American Heart Association and Fresh Avocados – Love One Today® Announce Take Avocado to Heart Recipe Contest

Participants could win up to $1,000 grand prize, get their recipes published

February 09, 2017 Categories: Program News

DALLAS, Thursday, Feb. 9 – The American Heart Association and Fresh Avocados – Love One Today® are kicking off February’s American Heart Month with a first-of-its-kind Take Avocado to Heart recipe contest. Because avocados are a nutritious and versatile fruit that can be part of a heart-healthy diet, the two organizations are searching for easy, healthy and original avocado recipes to be judged in three different categories: 1) Appetizer 2) Entrées and 3) Desserts/Smoothies.

A first ($1,000), second ($500) and third place ($250) winner will be awarded for each category for a total of 9 prizes. Winners will also have their recipe published on the American Heart Association’s new, online Recipe Hub and promoted through social media. A minimum of one avocado per recipe is required. Judging will be based on originality, ease of preparation and fit within the American Heart Association’s nutrition criteria.

                Fresh avocados are a heart-healthy fruit[1] that provide naturally good fats and are cholesterol- and sodium-free. Good fats, monounsaturated and polyunsaturated fats, do not raise LDL (“bad”) cholesterol levels and can also help with absorption of nutrients. In addition, replacing saturated fats with monounsaturated fats, like those found in fresh avocados, may help reduce the risk of heart disease. Avocados are one way to meet the American Heart Association’s recommendation for daily fruit and vegetable consumption. The Take Avocado to Heart recipe contest is in support of the American Heart Association’s Healthy For Good movement, helping to motivate, inspire and educate consumers to live healthier lives.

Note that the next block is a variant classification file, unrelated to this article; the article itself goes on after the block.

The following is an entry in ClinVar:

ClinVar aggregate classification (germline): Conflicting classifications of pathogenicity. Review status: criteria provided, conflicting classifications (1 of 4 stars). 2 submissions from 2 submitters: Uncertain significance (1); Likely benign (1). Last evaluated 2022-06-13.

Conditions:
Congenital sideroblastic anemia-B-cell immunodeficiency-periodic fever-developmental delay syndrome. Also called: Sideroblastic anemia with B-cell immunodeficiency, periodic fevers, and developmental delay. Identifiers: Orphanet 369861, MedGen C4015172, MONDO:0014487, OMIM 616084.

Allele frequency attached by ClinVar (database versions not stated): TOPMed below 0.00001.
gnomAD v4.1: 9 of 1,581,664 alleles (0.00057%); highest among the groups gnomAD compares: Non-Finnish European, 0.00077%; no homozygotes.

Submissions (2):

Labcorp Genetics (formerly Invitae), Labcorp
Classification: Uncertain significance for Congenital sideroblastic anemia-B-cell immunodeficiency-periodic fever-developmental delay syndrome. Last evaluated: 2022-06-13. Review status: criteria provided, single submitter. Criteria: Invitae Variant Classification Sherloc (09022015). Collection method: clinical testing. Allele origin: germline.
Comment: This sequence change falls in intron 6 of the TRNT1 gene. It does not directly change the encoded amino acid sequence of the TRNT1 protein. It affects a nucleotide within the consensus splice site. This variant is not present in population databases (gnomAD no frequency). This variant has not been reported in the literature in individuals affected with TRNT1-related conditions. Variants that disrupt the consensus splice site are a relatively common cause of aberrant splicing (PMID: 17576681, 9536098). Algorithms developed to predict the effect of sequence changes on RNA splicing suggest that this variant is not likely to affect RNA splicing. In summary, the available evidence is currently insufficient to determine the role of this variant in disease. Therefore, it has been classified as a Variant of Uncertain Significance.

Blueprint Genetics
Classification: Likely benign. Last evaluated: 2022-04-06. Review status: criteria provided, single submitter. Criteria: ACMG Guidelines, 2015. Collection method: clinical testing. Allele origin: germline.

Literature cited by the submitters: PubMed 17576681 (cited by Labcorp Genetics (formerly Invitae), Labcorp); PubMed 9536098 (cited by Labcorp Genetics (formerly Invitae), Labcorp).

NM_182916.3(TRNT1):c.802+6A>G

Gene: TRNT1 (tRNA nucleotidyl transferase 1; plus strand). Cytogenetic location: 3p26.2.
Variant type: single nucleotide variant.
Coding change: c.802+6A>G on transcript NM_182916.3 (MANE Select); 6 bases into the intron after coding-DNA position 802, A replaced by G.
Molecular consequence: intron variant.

“Dietary fats are essential to heart health in that they give your body energy and help your body absorb key nutrients,“ said Chef Hamlet Garcia, AHA spokesperson. “Avocados, in moderation, are one of the best foods you can eat to maintain a healthy diet and help keep your risk for heart disease at bay.”

“American Heart Month is an ideal time to remind and inspire Americans that simple steps can transform diets and overall health,” said Emiliano Escobedo, Executive Director of the Hass Avocado Board. “The Take Avocado to Heart recipe contest encourages consumers to have some fun in the kitchen with avocados in an effort to do good for their heart and body.”

Participants must submit their recipe online at www.heart.org/avocadorecipecontest from Feb. 9 through February 27. Terms and conditions do apply. Must be 18 years or older and a U.S. resident. Only one recipe submission per person is allowed. Winners will be announced on March 29 via email and social media.

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About the American Heart Association

The American Heart Association is devoted to saving people from heart disease and stroke – the two leading causes of death in the world. We team with millions of volunteers to fund innovative research, fight for stronger public health policies, and provide lifesaving tools and information to prevent and treat these diseases. The Dallas-based association is the nation’s oldest and largest voluntary organization dedicated to fighting heart disease and stroke. To learn more or to get involved, call 1-800-AHA-USA1, visit heart.org or call any of our offices around the country. Follow us on Facebook and Twitter.

About the Hass Avocado Board

The Hass Avocado Board (HAB) is an agriculture promotion group established in 2002 to promote the consumption of Hass Avocados in the United States. A 12-member board representing domestic producers and importers of Hass Avocados directs HAB’s promotion, research and information programs under supervision of the United States Department of Agriculture. Funding for HAB comes from Hass avocado producers and importers in the United States.

For recipes, tips and more information, visit www.LoveOneToday.com or follow HAB on Facebook, Twitter, Pinterest, Instagram and YouTube.

 


[1] Diets low in saturated fat and cholesterol, and as low as possible in trans fat, may reduce the risk of heart disease.

Accredited Media Inquiries Only:

Sandra Verduzco, American Heart Association; 214-706-1798; Sandra.verduzco@heart.org